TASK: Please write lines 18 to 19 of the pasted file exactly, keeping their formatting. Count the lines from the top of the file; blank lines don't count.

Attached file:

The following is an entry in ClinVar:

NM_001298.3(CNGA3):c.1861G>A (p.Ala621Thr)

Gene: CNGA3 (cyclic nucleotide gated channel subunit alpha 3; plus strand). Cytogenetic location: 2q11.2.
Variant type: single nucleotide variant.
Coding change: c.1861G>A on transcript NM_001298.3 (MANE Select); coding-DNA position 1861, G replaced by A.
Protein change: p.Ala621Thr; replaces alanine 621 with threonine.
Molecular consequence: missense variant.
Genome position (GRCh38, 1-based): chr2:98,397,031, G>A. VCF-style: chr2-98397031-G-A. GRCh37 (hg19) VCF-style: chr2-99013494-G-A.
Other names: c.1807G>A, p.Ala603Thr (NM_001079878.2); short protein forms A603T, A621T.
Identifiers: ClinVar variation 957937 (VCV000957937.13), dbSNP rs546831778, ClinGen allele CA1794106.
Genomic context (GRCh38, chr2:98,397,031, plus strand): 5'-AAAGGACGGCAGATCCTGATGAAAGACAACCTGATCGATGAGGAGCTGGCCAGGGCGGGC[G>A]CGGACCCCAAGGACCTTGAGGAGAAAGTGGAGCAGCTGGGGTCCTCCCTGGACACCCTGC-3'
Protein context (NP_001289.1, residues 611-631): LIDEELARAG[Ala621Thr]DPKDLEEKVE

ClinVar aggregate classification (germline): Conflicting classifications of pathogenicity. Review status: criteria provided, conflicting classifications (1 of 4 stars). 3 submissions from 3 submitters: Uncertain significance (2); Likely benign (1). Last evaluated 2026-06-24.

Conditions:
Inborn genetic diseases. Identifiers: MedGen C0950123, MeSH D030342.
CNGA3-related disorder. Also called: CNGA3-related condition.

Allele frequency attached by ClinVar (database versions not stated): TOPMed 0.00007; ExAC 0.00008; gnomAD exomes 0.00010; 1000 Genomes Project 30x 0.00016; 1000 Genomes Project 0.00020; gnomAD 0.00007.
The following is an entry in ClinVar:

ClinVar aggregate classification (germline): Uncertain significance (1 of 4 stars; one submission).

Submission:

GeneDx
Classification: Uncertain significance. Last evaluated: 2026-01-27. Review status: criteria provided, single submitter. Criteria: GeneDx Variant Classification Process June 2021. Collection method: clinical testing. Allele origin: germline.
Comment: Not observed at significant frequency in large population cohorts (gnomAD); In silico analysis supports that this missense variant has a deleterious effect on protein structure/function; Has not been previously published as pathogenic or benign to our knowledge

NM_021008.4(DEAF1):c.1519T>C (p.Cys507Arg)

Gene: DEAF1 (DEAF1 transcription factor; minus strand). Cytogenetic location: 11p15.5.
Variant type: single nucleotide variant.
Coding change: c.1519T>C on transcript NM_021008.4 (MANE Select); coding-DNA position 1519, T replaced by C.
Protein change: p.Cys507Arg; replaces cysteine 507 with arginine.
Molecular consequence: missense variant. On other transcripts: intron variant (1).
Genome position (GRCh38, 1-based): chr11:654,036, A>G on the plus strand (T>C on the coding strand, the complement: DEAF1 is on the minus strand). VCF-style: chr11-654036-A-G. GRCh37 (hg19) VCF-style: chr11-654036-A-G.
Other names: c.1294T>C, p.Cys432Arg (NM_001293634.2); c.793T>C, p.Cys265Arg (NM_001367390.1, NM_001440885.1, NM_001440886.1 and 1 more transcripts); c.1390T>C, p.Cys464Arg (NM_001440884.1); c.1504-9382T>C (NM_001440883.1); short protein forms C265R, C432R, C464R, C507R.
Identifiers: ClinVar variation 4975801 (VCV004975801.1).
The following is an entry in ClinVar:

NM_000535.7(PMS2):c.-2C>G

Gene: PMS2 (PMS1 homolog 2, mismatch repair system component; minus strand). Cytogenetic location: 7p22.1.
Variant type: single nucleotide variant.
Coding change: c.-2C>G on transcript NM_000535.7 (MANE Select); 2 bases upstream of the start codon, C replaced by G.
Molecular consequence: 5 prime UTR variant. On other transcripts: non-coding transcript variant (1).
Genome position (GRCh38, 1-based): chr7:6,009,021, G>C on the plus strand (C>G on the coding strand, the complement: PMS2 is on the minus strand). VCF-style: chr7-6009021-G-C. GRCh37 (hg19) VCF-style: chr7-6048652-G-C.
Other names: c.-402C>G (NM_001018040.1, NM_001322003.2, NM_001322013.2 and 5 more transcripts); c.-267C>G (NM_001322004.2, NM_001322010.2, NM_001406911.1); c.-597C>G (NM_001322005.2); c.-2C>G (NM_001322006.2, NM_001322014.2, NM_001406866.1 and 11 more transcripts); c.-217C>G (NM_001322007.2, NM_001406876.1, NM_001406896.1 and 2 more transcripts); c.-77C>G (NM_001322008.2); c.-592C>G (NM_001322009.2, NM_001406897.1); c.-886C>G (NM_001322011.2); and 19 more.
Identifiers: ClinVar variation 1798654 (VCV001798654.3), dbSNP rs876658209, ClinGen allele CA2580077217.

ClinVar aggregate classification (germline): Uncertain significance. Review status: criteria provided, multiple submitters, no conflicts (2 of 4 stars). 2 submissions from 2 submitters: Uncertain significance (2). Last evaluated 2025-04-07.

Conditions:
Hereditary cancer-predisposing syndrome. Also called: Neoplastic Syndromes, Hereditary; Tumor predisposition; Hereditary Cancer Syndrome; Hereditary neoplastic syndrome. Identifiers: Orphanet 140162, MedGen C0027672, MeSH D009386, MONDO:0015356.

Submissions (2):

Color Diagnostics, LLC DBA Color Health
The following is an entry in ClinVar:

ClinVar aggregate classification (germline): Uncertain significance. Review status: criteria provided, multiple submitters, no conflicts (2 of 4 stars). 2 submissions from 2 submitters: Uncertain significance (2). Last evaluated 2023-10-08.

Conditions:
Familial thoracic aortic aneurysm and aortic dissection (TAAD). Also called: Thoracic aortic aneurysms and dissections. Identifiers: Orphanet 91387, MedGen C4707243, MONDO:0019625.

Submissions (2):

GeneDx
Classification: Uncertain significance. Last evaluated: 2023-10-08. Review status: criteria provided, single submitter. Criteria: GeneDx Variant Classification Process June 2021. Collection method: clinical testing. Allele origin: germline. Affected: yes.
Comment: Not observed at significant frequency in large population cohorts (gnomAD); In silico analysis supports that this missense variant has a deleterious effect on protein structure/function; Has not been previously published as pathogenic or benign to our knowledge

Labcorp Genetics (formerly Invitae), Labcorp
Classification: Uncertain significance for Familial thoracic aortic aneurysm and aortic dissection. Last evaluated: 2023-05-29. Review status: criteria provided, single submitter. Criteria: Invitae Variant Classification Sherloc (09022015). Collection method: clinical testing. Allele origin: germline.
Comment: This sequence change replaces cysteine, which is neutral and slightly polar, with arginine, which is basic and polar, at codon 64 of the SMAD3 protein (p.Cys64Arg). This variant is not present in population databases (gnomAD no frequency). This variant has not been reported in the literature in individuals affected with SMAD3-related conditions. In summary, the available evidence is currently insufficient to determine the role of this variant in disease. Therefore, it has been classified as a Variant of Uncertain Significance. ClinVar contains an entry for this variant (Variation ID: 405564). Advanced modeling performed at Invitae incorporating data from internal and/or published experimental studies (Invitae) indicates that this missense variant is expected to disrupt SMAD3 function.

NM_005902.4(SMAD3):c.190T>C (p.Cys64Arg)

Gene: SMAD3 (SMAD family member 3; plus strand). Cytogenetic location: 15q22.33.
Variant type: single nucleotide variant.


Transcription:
The following is an entry in ClinVar:

ClinVar aggregate classification (germline): Uncertain significance (1 of 4 stars; one submission).